Further to the European Council’s energy market conclusions in May 2013 (which we reported in one of our previous newsletters) and to the European Commission’s (the “Commission”) previous conclusions on the internal energy market, the Commission published a new Communication on 5 November 2013 entitled ‘’Delivering the internal electricity market and making the most of public intervention” (the ‘’Communication”) – which may indicate the dawn of a new era in EU energy policy. While the main purpose of the Communication is to present the principles and direction of changes in EU energy policy for discussion by Member States and stakeholders, the Commission still makes the case for the establishment of a true internal electricity market for Europe on the basis of the three EU energy policy objectives: secure and competitive supply, the 20-20-20 renewables and climate change targets, and an increase in energy efficiency. However, the Commission is proposing guidance for Member States’ authorities on how to design new and adapt existing public interventions in the internal electricity market, based on the Commission’s re-thinking of public interventions. It hence brings substantial novelty to the Commission’s approach regarding State’s intervention on the EU energy markets. It is worth noting that although the Communication focuses on the electricity sector, the Commission indicated that the principles set out in the Communication may also apply to other energy sectors. In this Newsletter, we highlight the most important elements of the Commission’s proposals set out in the Communication.The Commission takes the view in the Communication that public intervention in the EU electricity sector is still necessary to achieve the key EU energy public policy objectives. At the same time (similarly to its 2012 Communication on the internal energy market), the Commission stresses the importance of these public interventions being well-designed in order to be effective and not to distort the functioning of the internal electricity market. In the Commission’s assessment, currently applied public interventions do not entirely support the goals of EU energy policy; sometimes they rather distort the market. The Commission opines in the Communication that this is mainly because: most support schemes for renewables applicable today were designed when the technologies were in their infancy; as renewable energy technologies mature and as their market share increases, support schemes should be adapted to the changed circumstances; in spite of developments in technology which create new opportunities for demand-responsiveness, the potential of the demand-side in markets is currently underutilised; to ensure generation adequacy, inefficient plants are sometimes being artificially kept in operation through public support or unnecessary new generation capacities are being built; and due to increasing integration of national markets, public intervention affects prices not only nationally but also in neighbouring markets. Why is the Commission rethinking Government intervention in the electricity markets?Why is the Commission rethinking Government intervention in the electricity markets? – cont’d Specific forms of public intervention and Commission guidance on these measures The interventions of the Member States in the electricity sector may take various forms, such as state aid to certain sectors or companies in the form of grants or exemptions from taxes, imposition of public service obligations or regulatory measures. The Commission accepts that these measures may be useful, but they must be well-designed and must adapt to the changes in the market as it develops in time. To ensure their effectiveness, the Commission has therefore given guidance in the Communication to Member States on how to: ensure adequate generation capacities; design and reform national support schemes for renewables; and enhance the role of consumers in the electricity market by adopting certain demand response measures.As a clear reflection on recent developments in certain Member States such as the United Kingdom, the Commission points out in the Communication its appreciation of the volatility and uncertainties caused to power generators’ expected revenues by increased renewable power generation, the need to replace aging electricity generation assets, retail price regulation and wholesale price caps, and serious volatility on primary energy markets. Notably, the Commission refers in the Communication both to the capacity markets contemplated in certain Member States, as well as to calls by Member States for specific state aid measures to support new nuclear builds. On that note, the Commission stresses that any support measures taken by Member States to resolve their generation adequacy concerns should not result in inefficient plants being artificially kept in operation through public support or in unnecessary new generation capacity being built. Therefore, the Commission is putting forward a test to be applied prior to any intervention by a Member State, plus it proposes a number of potential measures that could help solving identified generation adequacy issues. The test the Commission requires to be applied prior to public intervention comprises three main elements: first, identify the actual adequacy issues and prove it cannot be solved under existing energy policies without new intervention; second, assess the proposed intervention through a holistic approach to take into account all energy policy objectives and verify it against alternative measures (such as enabling demand response, accelerated rollout of smart metering, expansion of interconnections, etc.); and third, ensure that the contemplated new measure passes the wellknown proportionality test under EU law. Guidance on generation adequacyIf the result of such a test still supports public intervention by the Member State, the Commission proposes the following possible generation adequacy measures: creation of strategic reserves; promotion and enabling of demand response; establishment of market-wide capacity mechanisms; and promotion of long-term contracts (PPAs) for constructing new power plants between generators and future consumers. The Commission further notes that even when applying any of the above (permitted) measures, Member States must take into account a number of policy requirements, namely that: (i) fossil fuel generation subsidies should be phased out by 2020; (ii) there should be no export charges or export restrictions or procedures to reserve electricity for the domestic market; and (iii) public interventions should be limited in time. Accordingly, the Commission will require Member States intending to intervene to support generation adequacy to make a thorough generation adequacy assessment as to why such intervention is needed. Guidance on generation adequacy – cont’dEven though promoting renewable forms of energy is a key pillar of EU energy policy, the Commission concludes that energy markets are yet unable to deliver the desired levels of renewables. As such, the Communication provides for continued public intervention in support of renewables – albeit in a substantially revised way. The Communication also notes that support should be oriented more towards the enhancement and development of new, yet uncompetitive technologies, rather than continuation of support of those which are already mature. Therefore, the renewable support schemes should be regularly re-evaluated. The Communication sets forth policy recommendations that bring substantial change to the existing renewable support schemes by putting forward the following new policies and measures: support for renewable electricity generation should reflect the maturing and growing of the renewable sector and renewable technologies and the consequent decline in their costs; any further support that is necessary should only supplement market prices, rather than replacing them; in essence, this means phasing out feed-in tariff schemes and a move toward feed-in premiums and renewable quota obligations – which will force renewable generators to respond to market prices; renewable support should be designed to be consistent with the EU ETS, i.e. if carbon prices increase, renewable support should be reduced; and feed-in premiums or quotas should be allocated primarily through tendering procedures as these make it possible to reveal the costs of different technologies, operators and projects and therefore limit discrimination between different renewable energy sources. These new policies and measures signal substantial reform by the Commission to the renewable support schemes currently applied in most Member States. However, the Communication stresses that there should be no retroactive changes to existing support schemes which would undermine investor confidence – in other words, the Commission’s reforms are not intended to go as far as to frustrate investors’ legitimate expectations. In order to give momentum to the cross-border cooperation mechanisms foreseen by the Renewable Energy Directive, which so far has only resulted in a single joint support scheme between Norway and Sweden, the Commission has put forward detailed guidelines on the use of such cooperation mechanisms, including templates of standardised cooperation agreements. Guidance for renewablesGuidance for demand response measures In connection with demand-side measures, the Commission emphasises that ensuring adequacy of electricity supply should go hand-in-hand with enhancing the role of consumers in the electricity market – whether industrial, commercial or households. Consumers may help the functioning and development of the electricity market by making the electricity system more flexible, namely through: energy efficiency solutions; local renewable energy generation; and demand-response services. This will require, in the Commission’s view, at least accelerating the rollout of smart metering systems, as well as removing certain network tariff elements that hinder market participation and the introduction of clear rules on data exchange and protocols. In addition, the Commission proposes the introduction of a dynamic pricing system, i.e. billing based on wholesale prices instead of billing on consumption profiles. To ensure technical background for these incentives, the Communication announced that European standardisation organisations will develop a complete set of standards for smart grids, including for demand response, by the end of 2014.Further observations In our view, the following two points in the Communication are particularly interesting – partly because of the Commission’s previous actions and in part because they indicate how the Commission will assess public interventions in the EU electricity market: Promotion of long-term contracts (PPAs) to enhance investment in power generation – The Commission seems to turn back to a once fiercely opposed instrument by suggesting that to facilitate the construction of new power plants, Member States could promote long-term contracts between the generators and future consumers, such as industrial consumer groups. Of course, the Communication points out that such new PPAs would have to comply with EU state aid rules. Nevertheless, it is quite peculiar to read from the Commission that long-term PPAs “may provide both the generators and companies with the predictability they need to make investments” in light of the Commission’s previous state aid decisions, in e.g. Hungary’s PPA case. Taking into account regional and EU level effects – A clear indication that the Commission’s future assessment of Member State interventions will focus on the cross-border and EU-wide impact of any such State intervention which will no longer be viewed only in the local or national context. Finally, we note that the Commission announced the planned adoption of new EU guidelines on energy and environmental aid for the period 2014-2020 and, to this end, a public consultation on a draft text of these guidelines will be launched soon.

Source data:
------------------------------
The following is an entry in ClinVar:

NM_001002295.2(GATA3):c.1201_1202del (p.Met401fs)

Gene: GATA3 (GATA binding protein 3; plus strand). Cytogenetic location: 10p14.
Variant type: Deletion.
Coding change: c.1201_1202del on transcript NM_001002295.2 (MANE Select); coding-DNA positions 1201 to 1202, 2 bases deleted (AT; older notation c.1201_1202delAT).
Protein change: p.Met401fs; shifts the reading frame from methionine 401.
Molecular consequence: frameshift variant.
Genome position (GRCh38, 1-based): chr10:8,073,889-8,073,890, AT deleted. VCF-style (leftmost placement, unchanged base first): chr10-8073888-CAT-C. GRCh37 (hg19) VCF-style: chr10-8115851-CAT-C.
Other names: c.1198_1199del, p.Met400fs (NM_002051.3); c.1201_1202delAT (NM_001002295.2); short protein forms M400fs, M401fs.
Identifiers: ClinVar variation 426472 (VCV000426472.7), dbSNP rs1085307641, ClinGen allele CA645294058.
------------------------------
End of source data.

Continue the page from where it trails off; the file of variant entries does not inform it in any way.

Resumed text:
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Rethinking EU energy policy: the new Commission communication on public intervention in the EU electricity market